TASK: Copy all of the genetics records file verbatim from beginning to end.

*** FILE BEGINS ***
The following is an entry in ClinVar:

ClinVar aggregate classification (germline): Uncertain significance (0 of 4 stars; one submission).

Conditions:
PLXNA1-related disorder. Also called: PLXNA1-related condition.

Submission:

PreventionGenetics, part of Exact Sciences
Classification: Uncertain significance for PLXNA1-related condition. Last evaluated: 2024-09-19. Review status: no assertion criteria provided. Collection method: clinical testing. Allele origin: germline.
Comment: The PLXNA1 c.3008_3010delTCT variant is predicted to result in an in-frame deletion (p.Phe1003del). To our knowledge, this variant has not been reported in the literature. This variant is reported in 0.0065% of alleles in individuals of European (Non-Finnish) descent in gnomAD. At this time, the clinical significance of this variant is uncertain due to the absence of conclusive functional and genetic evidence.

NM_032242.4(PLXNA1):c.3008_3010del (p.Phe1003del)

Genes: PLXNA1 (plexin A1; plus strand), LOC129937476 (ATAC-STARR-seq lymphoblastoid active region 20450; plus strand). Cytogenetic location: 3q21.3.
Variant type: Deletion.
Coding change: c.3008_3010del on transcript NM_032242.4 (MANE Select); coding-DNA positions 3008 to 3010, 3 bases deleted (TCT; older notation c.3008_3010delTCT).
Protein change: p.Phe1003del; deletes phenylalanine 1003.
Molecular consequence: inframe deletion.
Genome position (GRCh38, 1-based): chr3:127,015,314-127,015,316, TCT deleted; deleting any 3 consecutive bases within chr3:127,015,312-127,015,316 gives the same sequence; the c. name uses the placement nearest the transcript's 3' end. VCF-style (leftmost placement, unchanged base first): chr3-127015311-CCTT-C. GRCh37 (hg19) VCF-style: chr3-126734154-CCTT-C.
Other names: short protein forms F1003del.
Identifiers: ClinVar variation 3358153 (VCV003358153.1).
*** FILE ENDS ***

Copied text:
The following is an entry in ClinVar:

ClinVar aggregate classification (germline): Uncertain significance (0 of 4 stars; one submission).

Conditions:
PLXNA1-related disorder. Also called: PLXNA1-related condition.

Submission:

PreventionGenetics, part of Exact Sciences
Classification: Uncertain significance for PLXNA1-related condition. Last evaluated: 2024-09-19. Review status: no assertion criteria provided. Collection method: clinical testing. Allele origin: germline.
Comment: The PLXNA1 c.3008_3010delTCT variant is predicted to result in an in-frame deletion (p.Phe1003del). To our knowledge, this variant has not been reported in the literature. This variant is reported in 0.0065% of alleles in individuals of European (Non-Finnish) descent in gnomAD. At this time, the clinical significance of this variant is uncertain due to the absence of conclusive functional and genetic evidence.

NM_032242.4(PLXNA1):c.3008_3010del (p.Phe1003del)

Genes: PLXNA1 (plexin A1; plus strand), LOC129937476 (ATAC-STARR-seq lymphoblastoid active region 20450; plus strand). Cytogenetic location: 3q21.3.
Variant type: Deletion.
Coding change: c.3008_3010del on transcript NM_032242.4 (MANE Select); coding-DNA positions 3008 to 3010, 3 bases deleted (TCT; older notation c.3008_3010delTCT).
Protein change: p.Phe1003del; deletes phenylalanine 1003.
Molecular consequence: inframe deletion.
Genome position (GRCh38, 1-based): chr3:127,015,314-127,015,316, TCT deleted; deleting any 3 consecutive bases within chr3:127,015,312-127,015,316 gives the same sequence; the c. name uses the placement nearest the transcript's 3' end. VCF-style (leftmost placement, unchanged base first): chr3-127015311-CCTT-C. GRCh37 (hg19) VCF-style: chr3-126734154-CCTT-C.
Other names: short protein forms F1003del.
Identifiers: ClinVar variation 3358153 (VCV003358153.1).